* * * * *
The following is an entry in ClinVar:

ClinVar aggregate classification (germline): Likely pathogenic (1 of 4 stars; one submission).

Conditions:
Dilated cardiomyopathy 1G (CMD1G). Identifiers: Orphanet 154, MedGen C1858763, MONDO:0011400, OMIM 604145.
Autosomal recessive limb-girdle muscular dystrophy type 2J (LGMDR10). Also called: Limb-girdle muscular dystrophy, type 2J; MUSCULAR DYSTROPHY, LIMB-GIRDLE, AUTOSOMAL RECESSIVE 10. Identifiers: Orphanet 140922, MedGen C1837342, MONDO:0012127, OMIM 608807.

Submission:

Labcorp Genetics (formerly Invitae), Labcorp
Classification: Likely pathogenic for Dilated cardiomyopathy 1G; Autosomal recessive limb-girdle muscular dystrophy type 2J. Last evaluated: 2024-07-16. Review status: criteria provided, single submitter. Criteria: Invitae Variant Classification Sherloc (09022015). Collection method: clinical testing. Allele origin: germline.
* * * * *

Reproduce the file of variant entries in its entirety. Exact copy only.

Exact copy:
The following is an entry in ClinVar:

ClinVar aggregate classification (germline): Likely pathogenic (1 of 4 stars; one submission).

Conditions:
Dilated cardiomyopathy 1G (CMD1G). Identifiers: Orphanet 154, MedGen C1858763, MONDO:0011400, OMIM 604145.
Autosomal recessive limb-girdle muscular dystrophy type 2J (LGMDR10). Also called: Limb-girdle muscular dystrophy, type 2J; MUSCULAR DYSTROPHY, LIMB-GIRDLE, AUTOSOMAL RECESSIVE 10. Identifiers: Orphanet 140922, MedGen C1837342, MONDO:0012127, OMIM 608807.

Submission:

Labcorp Genetics (formerly Invitae), Labcorp
Classification: Likely pathogenic for Dilated cardiomyopathy 1G; Autosomal recessive limb-girdle muscular dystrophy type 2J. Last evaluated: 2024-07-16. Review status: criteria provided, single submitter. Criteria: Invitae Variant Classification Sherloc (09022015). Collection method: clinical testing. Allele origin: germline.